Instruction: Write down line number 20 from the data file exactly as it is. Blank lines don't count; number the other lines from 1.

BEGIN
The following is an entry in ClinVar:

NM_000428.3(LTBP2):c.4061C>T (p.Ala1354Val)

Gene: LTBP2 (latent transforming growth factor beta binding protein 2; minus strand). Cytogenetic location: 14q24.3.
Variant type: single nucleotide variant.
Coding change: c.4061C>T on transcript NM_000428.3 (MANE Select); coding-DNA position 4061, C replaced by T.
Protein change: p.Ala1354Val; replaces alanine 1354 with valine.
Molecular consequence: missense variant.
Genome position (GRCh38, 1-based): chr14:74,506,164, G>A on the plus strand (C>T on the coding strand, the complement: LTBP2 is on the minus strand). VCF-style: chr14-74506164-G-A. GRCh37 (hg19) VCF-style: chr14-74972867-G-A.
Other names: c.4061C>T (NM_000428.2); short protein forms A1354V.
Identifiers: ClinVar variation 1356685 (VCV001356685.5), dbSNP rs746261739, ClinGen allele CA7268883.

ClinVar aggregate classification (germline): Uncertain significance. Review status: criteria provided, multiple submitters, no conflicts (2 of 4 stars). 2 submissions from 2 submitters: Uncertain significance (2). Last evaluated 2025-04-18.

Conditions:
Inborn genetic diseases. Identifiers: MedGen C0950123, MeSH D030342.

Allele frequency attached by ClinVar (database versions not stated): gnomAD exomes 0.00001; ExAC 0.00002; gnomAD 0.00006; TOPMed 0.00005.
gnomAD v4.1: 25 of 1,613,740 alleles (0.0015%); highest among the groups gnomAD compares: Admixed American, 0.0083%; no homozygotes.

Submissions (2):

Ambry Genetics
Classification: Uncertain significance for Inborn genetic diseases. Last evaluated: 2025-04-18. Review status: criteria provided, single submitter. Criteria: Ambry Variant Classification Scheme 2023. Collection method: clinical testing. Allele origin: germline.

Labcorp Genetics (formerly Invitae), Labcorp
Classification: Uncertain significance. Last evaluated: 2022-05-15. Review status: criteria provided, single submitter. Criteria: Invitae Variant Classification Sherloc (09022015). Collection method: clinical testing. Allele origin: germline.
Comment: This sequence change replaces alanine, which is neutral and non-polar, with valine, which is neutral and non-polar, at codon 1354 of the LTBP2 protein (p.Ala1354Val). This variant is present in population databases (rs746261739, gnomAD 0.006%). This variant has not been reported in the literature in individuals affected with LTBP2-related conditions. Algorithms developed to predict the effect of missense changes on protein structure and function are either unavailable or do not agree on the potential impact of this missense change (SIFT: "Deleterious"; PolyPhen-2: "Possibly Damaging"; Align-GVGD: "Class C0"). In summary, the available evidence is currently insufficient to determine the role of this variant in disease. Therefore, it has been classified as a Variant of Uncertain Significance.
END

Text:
Classification: Uncertain significance. Last evaluated: 2022-05-15. Review status: criteria provided, single submitter. Criteria: Invitae Variant Classification Sherloc (09022015). Collection method: clinical testing. Allele origin: germline.